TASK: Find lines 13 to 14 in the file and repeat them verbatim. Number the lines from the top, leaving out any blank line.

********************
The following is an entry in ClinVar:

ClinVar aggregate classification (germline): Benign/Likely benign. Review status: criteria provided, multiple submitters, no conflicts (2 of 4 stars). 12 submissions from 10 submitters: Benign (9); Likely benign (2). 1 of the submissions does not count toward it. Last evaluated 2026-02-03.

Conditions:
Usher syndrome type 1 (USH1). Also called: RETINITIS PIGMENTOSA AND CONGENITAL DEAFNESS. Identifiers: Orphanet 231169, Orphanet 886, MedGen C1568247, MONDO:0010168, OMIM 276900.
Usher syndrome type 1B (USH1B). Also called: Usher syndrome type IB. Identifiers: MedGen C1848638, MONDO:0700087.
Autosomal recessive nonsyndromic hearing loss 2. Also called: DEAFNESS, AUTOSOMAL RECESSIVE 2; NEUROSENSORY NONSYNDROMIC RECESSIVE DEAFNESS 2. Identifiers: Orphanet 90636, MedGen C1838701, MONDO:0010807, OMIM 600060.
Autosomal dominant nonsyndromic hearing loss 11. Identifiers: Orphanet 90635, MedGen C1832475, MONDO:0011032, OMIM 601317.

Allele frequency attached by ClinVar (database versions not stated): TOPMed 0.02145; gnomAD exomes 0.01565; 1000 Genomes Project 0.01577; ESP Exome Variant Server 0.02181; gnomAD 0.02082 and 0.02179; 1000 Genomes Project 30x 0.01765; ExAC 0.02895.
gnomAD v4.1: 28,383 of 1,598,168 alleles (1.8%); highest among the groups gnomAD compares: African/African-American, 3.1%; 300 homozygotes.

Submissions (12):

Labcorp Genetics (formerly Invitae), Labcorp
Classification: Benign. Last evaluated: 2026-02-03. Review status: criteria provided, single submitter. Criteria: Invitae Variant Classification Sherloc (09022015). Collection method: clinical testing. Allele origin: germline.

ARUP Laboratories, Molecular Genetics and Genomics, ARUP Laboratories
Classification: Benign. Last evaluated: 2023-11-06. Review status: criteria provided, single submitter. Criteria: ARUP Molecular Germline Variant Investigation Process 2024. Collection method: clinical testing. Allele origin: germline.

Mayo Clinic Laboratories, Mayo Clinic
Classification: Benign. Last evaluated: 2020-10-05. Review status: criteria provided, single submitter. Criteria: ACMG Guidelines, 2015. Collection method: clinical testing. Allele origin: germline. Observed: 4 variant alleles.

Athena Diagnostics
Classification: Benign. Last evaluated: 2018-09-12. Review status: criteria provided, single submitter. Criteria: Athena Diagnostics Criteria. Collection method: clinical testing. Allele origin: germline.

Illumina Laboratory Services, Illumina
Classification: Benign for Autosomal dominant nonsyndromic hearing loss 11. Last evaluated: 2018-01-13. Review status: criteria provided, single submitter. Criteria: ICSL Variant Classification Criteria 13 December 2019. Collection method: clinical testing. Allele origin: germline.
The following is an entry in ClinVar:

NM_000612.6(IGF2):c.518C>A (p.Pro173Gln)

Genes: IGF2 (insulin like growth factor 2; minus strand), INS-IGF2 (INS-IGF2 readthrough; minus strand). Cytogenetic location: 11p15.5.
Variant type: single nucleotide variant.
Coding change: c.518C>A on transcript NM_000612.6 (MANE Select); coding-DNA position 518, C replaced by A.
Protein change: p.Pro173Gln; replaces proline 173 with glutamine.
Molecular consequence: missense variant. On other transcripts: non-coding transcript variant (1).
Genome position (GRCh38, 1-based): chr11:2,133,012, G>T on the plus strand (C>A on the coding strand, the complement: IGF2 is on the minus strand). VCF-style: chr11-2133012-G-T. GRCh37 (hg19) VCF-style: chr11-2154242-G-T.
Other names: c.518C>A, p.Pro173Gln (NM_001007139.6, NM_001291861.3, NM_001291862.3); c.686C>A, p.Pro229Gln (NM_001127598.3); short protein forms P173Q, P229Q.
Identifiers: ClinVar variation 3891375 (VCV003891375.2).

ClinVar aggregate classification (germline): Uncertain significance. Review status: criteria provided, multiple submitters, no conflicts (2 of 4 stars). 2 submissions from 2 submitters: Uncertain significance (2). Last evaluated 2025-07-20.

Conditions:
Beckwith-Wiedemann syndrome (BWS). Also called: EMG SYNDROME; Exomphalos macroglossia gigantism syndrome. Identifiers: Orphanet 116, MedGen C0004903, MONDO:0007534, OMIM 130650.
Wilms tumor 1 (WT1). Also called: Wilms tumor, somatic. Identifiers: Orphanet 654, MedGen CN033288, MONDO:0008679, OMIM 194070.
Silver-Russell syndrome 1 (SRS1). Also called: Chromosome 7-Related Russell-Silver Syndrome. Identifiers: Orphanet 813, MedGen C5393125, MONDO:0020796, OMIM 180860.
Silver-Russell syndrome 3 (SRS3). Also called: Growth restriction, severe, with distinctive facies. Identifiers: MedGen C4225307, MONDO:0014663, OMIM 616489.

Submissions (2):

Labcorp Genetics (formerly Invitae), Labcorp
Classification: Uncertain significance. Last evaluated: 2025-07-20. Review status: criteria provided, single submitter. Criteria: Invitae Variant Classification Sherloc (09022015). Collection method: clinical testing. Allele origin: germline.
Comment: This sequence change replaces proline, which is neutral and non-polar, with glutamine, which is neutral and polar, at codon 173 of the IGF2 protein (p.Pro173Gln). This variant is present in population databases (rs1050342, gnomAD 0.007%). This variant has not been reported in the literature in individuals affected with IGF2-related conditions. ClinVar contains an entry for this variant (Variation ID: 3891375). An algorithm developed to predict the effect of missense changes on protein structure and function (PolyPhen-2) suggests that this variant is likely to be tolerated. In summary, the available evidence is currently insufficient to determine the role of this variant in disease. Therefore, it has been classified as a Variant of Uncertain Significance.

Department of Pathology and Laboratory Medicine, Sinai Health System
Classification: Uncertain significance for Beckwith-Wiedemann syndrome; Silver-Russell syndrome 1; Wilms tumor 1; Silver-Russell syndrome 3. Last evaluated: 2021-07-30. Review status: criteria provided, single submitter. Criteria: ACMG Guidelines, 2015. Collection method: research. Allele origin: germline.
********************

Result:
ARUP Laboratories, Molecular Genetics and Genomics, ARUP Laboratories
Classification: Benign. Last evaluated: 2023-11-06. Review status: criteria provided, single submitter. Criteria: ARUP Molecular Germline Variant Investigation Process 2024. Collection method: clinical testing. Allele origin: germline.